Focused on Franchise Law - July 2014

by Lewitt Hackman
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Heard in Sacramento...
Tal Grinblat, as Vice Chair of Legislation for the Franchise Law Committee of the State Bar of California, was invited to Sacramento by the Department of Business Oversight to discuss Assembly Bill 2289. The bill aims to change the automatic effectiveness statue of the California Franchise Investment law. The DBO agreed to hear the Committee's concerns regarding potential delays for franchisors applying to register or renew franchises in California.
FRANCHISOR 101: Location of Dispute Clauses Will Be Enforced
A recent U.S. Supreme Court decision is having a big impact on the locations where franchisor-franchisee disputes are being resolved.

The Supreme Court's conservative-liberal divide is well known. Four of the Justices lean conservative: Chief Justice Roberts and Justices Thomas, Scalia and Alito. Four Justices tilt liberal in their rulings: Justices Ginsburg, Breyer, Sotomayoer and Kagan. Many outcomes hinge on the views of the remaining Justice, Kennedy. 

But the recent landmark decision was unanimous!  

Despite their wide range of political leanings, all nine Supreme Court Justices agreed.

Franchise Agreements often specify the state, county or city where disputes will be litigated. The case of Atlantic Marine Construction Co. v. U.S. District Court concerned such a clause.  A construction company, Atlantic Marine, entered into a contract with the Army to build a structure at Fort Hood in Texas, and a subcontract for a management company to work on the project. The subcontract said all disputes would be litigated in Virginia. But when a dispute arose, the management company sued in Texas. 

It has been a longtime practice among many lawyers to start lawsuits or arbitrations locally, or in a court of choice, regardless of what the parties' agreement says. Courts and arbitrators applied a variety of legal theories to avoid the contractually agreed location. But in Atlantic Marine, the Supreme Court said an agreement on where disputes will be resolved "represents the parties' agreement as to the most proper forum;" and "enforcement of valid forum-selection clauses, bargained for by the parties, protects their legitimate expectations and furthers vital interests of the justice system."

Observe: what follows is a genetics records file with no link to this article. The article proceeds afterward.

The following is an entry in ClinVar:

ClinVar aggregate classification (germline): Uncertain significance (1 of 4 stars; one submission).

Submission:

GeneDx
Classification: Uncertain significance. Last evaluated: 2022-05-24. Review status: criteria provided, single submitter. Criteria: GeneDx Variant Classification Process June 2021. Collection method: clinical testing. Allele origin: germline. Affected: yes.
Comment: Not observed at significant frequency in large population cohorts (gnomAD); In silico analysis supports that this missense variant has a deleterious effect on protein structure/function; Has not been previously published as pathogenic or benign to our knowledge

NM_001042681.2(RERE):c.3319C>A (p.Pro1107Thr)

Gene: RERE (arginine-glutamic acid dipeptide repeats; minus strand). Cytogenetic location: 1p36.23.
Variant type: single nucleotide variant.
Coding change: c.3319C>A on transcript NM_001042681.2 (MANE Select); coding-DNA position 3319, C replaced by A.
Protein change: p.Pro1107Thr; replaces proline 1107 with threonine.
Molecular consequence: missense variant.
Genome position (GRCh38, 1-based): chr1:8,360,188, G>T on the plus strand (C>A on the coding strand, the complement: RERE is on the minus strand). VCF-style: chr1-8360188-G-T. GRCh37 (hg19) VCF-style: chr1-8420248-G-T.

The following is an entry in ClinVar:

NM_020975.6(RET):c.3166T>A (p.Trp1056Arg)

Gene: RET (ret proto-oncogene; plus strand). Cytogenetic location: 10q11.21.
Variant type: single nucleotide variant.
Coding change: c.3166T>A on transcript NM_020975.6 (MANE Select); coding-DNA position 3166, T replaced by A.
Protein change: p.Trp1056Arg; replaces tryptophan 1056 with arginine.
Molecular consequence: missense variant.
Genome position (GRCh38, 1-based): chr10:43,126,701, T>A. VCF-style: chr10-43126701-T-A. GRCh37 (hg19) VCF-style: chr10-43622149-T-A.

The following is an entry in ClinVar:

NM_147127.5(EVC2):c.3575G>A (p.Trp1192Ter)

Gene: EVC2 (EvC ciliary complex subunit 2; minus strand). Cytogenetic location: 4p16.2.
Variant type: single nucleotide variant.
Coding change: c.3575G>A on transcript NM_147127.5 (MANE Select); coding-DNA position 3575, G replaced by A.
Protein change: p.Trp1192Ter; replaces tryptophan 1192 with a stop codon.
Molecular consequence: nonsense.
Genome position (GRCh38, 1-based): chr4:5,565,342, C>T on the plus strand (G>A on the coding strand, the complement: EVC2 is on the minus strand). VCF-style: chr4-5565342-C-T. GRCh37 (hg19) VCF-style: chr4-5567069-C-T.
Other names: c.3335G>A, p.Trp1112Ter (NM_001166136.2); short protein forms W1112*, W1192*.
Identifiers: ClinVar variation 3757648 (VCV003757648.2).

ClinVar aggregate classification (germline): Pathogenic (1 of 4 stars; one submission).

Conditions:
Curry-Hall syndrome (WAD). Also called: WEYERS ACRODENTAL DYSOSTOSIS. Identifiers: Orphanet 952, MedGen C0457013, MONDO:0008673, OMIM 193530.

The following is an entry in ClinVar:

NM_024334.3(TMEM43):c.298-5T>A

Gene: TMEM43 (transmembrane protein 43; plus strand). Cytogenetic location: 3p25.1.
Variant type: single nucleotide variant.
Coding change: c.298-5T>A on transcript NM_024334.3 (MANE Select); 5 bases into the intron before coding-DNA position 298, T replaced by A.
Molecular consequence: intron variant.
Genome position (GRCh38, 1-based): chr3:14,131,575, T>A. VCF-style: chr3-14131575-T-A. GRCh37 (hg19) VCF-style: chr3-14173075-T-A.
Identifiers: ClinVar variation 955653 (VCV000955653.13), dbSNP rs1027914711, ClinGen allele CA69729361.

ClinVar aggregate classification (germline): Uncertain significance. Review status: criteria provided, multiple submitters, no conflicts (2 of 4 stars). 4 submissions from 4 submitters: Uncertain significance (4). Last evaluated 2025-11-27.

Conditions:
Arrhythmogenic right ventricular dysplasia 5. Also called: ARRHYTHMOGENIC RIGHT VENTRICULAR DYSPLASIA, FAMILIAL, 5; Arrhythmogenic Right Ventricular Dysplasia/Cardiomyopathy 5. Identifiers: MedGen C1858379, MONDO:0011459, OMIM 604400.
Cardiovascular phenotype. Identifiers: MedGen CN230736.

Therefore, "a valid forum-selection clause should be given controlling weight in all but the most exceptional cases." 

The Atlantic Marine decision was announced just seven months ago, in December 2013. Already. It has dramatically affected many franchising cases. 

In just the few months since it was decided, published decisions show that Burger King was able to get a franchisee lawsuit moved to Burger King's home court in Florida, and other franchisors such as Country Inn & Suites, Hawthorne Suites and Salad Works were able to defeat franchisee efforts to relocate cases away from franchisor home courts.

A message for franchisors and franchisees is to pay careful attention to the location-for-dispute clauses in franchise agreements and other agreements. As one court stated:

"The decision in Atlantic Marine now provides the analytical framework a court should employ when a valid and enforceable forum selection clause exists between the parties."

This means those clauses in the franchise agreement are typically going to be enforced. Read the U.S. Supreme Court Decision: Atlantic Marine Construction Co., Inc. v. U.S. District Court for the Western District of Texas.  

FRANCHISEE 101: Think Carefully About Agreeing to Arbitration 

Another type of clause often appearing in Franchise Agreements (and other agreements) is an arbitration clause. Arbitration is a form of dispute resolution that is an alternative to going to court. 

In court, a case follows the court's rules and decisions are made by the judge or jury. Arbitration can be less formal, and decisions are made by a mutually agreeable arbitrator.

 

Arbitration comes with a significant risk. Most arbitration decisions are not reviewable or appealable. Even if an arbitrator makes a mistake in deciding a case, generally it cannot be appealed.

 

Recently a franchisee of Wetzel's Pretzels arbitrated a dispute with the franchisor. The franchisee, dissatisfied with the outcome, asked a court to vacate the arbitrator's decision. The franchisee claimed:

"The arbitrator exceeded his powers by enforcing certain provisions in the franchise agreement that required the [franchisee] to assign their lease and property interests to Wetzel's Pretzels after the franchise agreement was terminated."

 

The court would not consider the claim. Even if the arbitrator made a mistake, that would not be grounds. The court said:

 

"In order for us to vacate the award on the ground that the arbitrator exceeded his powers . . . the [Franchisees] would have to show that the award was "completely irrational, or exhibit[ed] a manifest disregard of law."

 

"Completely irrational" or "manifest disregard of the law" are very high, almost insurmountable standards to meet in trying to undo an arbitrator's decision.

A message from the recent Wetzel's Pretzel's decision is to think carefully before agreeing to arbitration of disputes.  Many courts have noted that the arbitration process cannot be expected to be error free. Agreeing to arbitration means agreeing to and accepting the risk of errors as part of the decision-making outcome; error that cannot be corrected.

 

Read the opinion here: Wetzel's Pretzels, LLC v. Johnson 

 

DISCLAIMER: Because of the generality of this update, the information provided herein may not be applicable in all situations and should not be acted upon without specific legal advice based on particular situations.

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